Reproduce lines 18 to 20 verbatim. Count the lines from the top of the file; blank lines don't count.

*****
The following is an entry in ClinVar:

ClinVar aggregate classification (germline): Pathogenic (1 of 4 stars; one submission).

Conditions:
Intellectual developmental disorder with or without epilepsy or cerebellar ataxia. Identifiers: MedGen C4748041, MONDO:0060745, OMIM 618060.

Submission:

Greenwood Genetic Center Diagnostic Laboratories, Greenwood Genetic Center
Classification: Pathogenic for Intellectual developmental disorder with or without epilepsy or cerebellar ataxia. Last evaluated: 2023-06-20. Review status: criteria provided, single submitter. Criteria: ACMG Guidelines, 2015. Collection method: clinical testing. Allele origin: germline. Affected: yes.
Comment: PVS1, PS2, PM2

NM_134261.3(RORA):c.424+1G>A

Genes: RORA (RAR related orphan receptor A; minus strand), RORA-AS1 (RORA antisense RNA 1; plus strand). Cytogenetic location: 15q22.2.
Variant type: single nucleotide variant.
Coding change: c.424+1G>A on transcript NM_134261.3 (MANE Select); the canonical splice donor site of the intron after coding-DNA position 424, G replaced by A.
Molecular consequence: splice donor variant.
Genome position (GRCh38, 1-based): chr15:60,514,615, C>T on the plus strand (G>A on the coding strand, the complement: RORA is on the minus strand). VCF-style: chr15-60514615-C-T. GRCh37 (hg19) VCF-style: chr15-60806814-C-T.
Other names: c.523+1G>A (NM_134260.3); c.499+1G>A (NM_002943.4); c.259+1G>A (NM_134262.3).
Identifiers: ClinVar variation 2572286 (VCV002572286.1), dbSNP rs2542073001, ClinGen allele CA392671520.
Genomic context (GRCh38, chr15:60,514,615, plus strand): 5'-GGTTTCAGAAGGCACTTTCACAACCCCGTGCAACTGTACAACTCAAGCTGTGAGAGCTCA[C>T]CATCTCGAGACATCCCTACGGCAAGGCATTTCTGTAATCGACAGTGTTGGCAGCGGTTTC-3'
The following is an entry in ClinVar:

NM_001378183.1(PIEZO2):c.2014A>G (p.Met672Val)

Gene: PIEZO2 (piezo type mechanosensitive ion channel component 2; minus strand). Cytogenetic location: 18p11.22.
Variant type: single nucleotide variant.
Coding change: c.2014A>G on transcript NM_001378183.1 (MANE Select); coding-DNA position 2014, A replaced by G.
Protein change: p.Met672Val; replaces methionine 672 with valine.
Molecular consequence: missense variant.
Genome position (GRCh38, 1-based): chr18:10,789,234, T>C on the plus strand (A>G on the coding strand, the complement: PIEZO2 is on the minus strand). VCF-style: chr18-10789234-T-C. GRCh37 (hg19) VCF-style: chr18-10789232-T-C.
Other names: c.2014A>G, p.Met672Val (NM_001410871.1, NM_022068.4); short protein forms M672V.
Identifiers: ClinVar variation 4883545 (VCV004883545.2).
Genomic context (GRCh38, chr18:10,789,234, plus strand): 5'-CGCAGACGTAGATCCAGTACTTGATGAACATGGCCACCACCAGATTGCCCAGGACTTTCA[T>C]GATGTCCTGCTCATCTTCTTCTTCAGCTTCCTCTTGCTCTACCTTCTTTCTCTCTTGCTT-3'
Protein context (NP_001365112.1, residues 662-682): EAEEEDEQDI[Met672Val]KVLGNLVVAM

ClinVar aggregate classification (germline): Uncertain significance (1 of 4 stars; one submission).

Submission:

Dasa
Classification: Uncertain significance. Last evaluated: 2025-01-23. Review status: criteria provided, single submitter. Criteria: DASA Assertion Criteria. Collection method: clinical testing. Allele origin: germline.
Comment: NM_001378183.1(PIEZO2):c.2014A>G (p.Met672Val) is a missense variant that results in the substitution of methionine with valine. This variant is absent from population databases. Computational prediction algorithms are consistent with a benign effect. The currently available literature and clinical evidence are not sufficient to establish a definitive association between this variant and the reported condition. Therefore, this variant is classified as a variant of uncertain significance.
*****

The following is an entry in ClinVar:

NM_001378183.1(PIEZO2):c.2014A>G (p.Met672Val)

Gene: PIEZO2 (piezo type mechanosensitive ion channel component 2; minus strand). Cytogenetic location: 18p11.22.